By Makeida Antonio
The possible reasons for why there is underreporting of some crimes have been examined by professionals in the fields of law, policy, and advocacy.
A recent UN report suggested that Antigua and Barbuda could be behind in the levels of reporting as it pertains to gender-based violence (GBV).
Since the report was made public, the Directorate of Gender Affairs (DoGA) has disagreed with the findings stated in the document.
On yesterday’s Big Issues programme, Dr. Karene Nathaniel-DeCaires argued that the pervasive culture of not talking about intimate partner violence (IPV) and gender-based violence (GBV) openly can contribute to misinformation. She noted several factors which could lead to underreporting, including pressures from faith-based organisations, the stigma of being a survivor of domestic violence (DV) and systemic issues involved in reporting.
Adlai Smith, another guest on the radio programme, encouraged the distinction between general underreporting and the level of underreporting. He believed that the best method to determine the level of underreporting in a country is by way of a survey.
To accomplish this, however, Smith underscored the importance of pinpointing specific variables and demographics through formally collecting data on GBV matters.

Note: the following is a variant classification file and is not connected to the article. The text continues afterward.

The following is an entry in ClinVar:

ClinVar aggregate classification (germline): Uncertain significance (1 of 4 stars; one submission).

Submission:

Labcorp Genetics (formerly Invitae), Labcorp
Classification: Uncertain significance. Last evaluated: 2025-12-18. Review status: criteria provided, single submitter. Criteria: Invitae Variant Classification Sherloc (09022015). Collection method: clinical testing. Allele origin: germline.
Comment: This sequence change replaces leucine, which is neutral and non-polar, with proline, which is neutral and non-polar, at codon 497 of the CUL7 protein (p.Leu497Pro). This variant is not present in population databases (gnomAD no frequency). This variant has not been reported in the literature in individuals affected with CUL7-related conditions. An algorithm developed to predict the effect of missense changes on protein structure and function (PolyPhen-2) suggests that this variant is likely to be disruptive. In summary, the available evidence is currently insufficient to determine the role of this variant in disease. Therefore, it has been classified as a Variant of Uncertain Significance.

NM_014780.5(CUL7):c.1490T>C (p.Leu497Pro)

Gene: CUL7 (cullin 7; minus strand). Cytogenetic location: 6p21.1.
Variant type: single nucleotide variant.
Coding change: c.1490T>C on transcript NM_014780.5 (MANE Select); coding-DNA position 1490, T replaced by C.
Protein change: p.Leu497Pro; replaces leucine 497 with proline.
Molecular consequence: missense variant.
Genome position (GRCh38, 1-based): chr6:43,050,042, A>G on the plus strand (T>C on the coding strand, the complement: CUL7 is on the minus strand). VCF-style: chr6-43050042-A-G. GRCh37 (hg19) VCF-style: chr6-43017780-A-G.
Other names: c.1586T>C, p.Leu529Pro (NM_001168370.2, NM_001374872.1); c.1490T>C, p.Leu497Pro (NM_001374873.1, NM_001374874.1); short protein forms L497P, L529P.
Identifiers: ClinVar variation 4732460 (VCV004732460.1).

Naeemah Hazelle offered a solution to letting people know the steps in reporting GBV to the authorities.
She questioned whether those who are receiving said reports have engaged in sensitivity training, since there may be mechanisms in place to make a report, victims may not have a positive experience, which they should be getting based on the framework on paper.
Hazelle added that negative experiences in reporting could retraumatise the victim as they may be forced to recount the gruesome details to police officers who may lack sensitivity training. She then suggested a review of reporting mechanisms to make it easier for victims to trust the system and come forward.
Youth Parliament Representative for St. John’s Rural East, Samantha Simon, stressed that laws still on the books such as buggery not only discriminate against members of the LGBT community, but others who may engage in such activit, criminalising the individual and acting as a deterrent in the reporting of sex crimes.